Of all possible fusion-food pairings, from harmonious culinary marriages to awkward one-night stands, few feel as right as that practised in Lima’s many ‘chifa’ restaurants. Blending Chinese and Peruvian cuisine with artful simplicity, the formula was born of waves of Asian immigration starting in the second half of the 19th century.
More recently, Peruvian migrants have fanned out to make chifas firm favourites in cities like Buenos Aires and Santiago – and now São Paulo.
Opened in August 2012 by a group of four restauranteurs that includes a former partner in SP’s ceviche restaurant Killa, and a former chef at SP’s outpost of Peru’s La Mar chain, Chifa Wok specialises, as its name suggests, in dishes filled with fast-cooked, wok-fried goodies. You can’t go wrong with a classic arroz chaufa (R$30-$36) – fried rice with a choice of meat or seafood.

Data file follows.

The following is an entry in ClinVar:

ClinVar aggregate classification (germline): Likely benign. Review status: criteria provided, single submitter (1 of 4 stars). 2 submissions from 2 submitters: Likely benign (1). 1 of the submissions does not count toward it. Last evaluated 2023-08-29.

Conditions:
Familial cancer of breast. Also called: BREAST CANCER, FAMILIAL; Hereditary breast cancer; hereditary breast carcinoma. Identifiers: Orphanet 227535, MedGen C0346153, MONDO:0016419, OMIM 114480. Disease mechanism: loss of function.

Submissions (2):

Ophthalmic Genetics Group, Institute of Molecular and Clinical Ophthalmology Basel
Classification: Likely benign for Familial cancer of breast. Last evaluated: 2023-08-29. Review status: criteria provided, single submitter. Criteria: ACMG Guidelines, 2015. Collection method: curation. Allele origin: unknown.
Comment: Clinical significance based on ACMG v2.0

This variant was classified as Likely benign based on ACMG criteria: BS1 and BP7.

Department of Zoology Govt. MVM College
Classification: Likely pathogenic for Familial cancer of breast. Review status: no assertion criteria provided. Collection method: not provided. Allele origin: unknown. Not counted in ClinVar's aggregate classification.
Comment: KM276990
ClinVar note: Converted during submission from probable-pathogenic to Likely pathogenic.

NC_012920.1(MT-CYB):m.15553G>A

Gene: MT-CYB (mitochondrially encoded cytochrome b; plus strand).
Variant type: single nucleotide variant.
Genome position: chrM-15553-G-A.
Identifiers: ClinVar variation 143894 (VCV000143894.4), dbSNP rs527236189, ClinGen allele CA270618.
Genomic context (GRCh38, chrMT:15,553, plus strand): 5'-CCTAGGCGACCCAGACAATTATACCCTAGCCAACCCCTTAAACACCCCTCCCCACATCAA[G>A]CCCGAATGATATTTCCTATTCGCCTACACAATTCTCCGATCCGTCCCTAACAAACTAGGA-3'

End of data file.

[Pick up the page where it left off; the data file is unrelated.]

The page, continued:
We went for the roast pork one to accompany our mains, namely a tasty octopus dish, pulpo kri chian (R$34), which came stir fried to a tee with smoked red onion, peppers, oyster sauce and a hint, just discernible, of pisco. The steamed won ton dumplings (siu mai, R$19) were a bit, well, dumpy – heavy and overfilled, that is; but very nice all the same, dipped in hoisin sauce.
The kam lu wantan (R$36) was a colourful jumble of flavours, featuring morsels of duck, chicken and pork flash fried with veggies and slivers of peach, topped with a tamarind sauce and a crown of light fried won tons.
It might all sound impossibly exotic, but at heart this is simple, unpretentious food, served up in a pleasant, low-key space. Thumbs up for the chifa.